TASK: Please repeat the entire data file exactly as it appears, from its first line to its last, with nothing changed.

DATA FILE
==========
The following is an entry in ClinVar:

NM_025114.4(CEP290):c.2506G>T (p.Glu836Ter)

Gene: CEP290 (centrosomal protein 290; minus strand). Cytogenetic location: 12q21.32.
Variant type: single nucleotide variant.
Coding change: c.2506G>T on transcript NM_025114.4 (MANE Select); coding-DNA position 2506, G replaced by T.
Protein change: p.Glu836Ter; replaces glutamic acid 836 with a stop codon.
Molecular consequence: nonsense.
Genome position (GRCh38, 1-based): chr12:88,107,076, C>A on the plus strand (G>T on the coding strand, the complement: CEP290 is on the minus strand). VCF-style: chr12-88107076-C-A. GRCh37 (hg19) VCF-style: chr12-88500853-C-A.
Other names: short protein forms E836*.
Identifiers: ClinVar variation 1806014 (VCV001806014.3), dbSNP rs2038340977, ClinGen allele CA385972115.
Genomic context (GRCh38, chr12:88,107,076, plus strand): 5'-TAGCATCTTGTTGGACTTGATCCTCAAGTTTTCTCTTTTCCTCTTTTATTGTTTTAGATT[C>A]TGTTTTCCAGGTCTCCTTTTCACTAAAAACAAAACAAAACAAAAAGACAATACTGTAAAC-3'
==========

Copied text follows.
The following is an entry in ClinVar:

NM_025114.4(CEP290):c.2506G>T (p.Glu836Ter)

Gene: CEP290 (centrosomal protein 290; minus strand). Cytogenetic location: 12q21.32.
Variant type: single nucleotide variant.
Coding change: c.2506G>T on transcript NM_025114.4 (MANE Select); coding-DNA position 2506, G replaced by T.
Protein change: p.Glu836Ter; replaces glutamic acid 836 with a stop codon.
Molecular consequence: nonsense.
Genome position (GRCh38, 1-based): chr12:88,107,076, C>A on the plus strand (G>T on the coding strand, the complement: CEP290 is on the minus strand). VCF-style: chr12-88107076-C-A. GRCh37 (hg19) VCF-style: chr12-88500853-C-A.
Other names: short protein forms E836*.
Identifiers: ClinVar variation 1806014 (VCV001806014.3), dbSNP rs2038340977, ClinGen allele CA385972115.
Genomic context (GRCh38, chr12:88,107,076, plus strand): 5'-TAGCATCTTGTTGGACTTGATCCTCAAGTTTTCTCTTTTCCTCTTTTATTGTTTTAGATT[C>A]TGTTTTCCAGGTCTCCTTTTCACTAAAAACAAAACAAAACAAAAAGACAATACTGTAAAC-3'